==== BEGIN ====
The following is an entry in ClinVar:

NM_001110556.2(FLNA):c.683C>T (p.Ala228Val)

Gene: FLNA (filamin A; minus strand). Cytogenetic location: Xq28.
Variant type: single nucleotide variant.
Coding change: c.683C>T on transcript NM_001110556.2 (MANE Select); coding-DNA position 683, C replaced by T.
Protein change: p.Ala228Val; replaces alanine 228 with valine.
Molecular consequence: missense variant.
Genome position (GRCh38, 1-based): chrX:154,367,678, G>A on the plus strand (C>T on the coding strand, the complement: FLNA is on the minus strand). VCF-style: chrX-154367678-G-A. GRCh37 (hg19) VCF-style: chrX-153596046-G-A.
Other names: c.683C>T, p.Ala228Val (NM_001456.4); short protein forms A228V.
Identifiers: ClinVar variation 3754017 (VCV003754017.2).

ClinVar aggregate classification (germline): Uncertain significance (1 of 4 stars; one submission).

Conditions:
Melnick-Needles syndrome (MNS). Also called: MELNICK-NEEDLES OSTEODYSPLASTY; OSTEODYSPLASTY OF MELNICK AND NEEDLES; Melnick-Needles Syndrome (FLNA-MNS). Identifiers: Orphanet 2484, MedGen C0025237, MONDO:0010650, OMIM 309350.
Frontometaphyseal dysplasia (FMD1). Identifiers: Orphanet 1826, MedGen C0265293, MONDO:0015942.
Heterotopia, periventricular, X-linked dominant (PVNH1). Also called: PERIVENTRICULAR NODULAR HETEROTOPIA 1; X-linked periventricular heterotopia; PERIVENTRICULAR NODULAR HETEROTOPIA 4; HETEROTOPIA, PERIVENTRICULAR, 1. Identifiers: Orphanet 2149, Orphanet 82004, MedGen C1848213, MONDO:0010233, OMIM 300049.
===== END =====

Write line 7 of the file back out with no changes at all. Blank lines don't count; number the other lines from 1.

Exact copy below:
Molecular consequence: missense variant.